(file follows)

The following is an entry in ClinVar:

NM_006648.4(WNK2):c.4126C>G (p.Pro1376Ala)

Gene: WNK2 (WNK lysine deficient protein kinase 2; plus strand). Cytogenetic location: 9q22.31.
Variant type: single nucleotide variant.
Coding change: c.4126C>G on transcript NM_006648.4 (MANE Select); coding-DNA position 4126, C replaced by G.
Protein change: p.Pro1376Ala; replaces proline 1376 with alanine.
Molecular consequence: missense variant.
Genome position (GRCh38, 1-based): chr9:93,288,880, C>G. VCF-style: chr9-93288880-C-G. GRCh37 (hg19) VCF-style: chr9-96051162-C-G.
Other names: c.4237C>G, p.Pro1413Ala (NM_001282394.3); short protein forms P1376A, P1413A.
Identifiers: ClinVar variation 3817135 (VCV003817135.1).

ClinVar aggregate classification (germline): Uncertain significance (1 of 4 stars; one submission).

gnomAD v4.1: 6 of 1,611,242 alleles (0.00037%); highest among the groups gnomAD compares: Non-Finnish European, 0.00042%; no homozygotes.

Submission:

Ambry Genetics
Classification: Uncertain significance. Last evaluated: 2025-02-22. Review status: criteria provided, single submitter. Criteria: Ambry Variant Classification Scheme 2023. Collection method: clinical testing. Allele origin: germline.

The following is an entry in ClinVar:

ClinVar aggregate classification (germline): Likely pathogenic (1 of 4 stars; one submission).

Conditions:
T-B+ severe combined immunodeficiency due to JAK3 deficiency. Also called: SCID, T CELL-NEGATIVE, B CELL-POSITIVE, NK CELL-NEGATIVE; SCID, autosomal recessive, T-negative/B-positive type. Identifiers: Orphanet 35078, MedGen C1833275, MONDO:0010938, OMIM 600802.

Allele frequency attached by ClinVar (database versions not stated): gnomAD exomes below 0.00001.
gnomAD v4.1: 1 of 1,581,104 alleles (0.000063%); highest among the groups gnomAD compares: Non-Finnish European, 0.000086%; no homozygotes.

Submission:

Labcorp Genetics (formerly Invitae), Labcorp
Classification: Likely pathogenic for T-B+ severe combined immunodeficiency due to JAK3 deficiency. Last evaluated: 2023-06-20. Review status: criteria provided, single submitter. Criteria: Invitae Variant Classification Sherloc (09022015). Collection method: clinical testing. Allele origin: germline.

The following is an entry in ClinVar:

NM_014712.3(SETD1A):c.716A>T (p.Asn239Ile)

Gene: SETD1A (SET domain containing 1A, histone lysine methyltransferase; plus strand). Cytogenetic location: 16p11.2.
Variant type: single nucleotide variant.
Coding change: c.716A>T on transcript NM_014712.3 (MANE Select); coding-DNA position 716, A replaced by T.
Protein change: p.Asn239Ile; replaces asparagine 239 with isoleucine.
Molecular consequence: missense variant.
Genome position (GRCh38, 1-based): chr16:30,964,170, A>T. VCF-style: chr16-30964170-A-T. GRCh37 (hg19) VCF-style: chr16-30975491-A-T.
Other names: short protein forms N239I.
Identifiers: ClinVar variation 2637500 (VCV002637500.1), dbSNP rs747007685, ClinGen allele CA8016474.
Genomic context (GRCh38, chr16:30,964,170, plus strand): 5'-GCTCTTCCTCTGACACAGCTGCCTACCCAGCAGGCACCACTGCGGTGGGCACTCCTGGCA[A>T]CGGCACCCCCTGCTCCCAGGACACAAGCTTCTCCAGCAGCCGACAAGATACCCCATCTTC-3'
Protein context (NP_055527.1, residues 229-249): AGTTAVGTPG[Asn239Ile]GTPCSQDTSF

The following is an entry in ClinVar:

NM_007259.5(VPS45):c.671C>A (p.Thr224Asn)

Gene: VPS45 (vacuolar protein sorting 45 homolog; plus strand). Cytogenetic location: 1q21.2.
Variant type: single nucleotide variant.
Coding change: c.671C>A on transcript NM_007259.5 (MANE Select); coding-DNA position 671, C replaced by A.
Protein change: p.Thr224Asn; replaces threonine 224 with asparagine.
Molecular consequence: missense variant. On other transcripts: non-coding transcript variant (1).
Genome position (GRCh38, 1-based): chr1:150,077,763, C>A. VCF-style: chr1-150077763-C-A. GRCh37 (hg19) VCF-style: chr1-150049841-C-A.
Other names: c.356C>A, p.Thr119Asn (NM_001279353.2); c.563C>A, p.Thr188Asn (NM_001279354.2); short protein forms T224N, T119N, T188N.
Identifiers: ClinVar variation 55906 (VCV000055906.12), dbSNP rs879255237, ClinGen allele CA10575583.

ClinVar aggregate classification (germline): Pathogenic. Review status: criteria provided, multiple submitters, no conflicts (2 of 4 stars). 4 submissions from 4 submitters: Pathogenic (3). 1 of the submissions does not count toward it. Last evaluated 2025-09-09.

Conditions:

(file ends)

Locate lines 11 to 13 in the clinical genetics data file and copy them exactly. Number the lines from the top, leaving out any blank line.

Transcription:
ClinVar aggregate classification (germline): Uncertain significance (1 of 4 stars; one submission).

gnomAD v4.1: 6 of 1,611,242 alleles (0.00037%); highest among the groups gnomAD compares: Non-Finnish European, 0.00042%; no homozygotes.

Submission: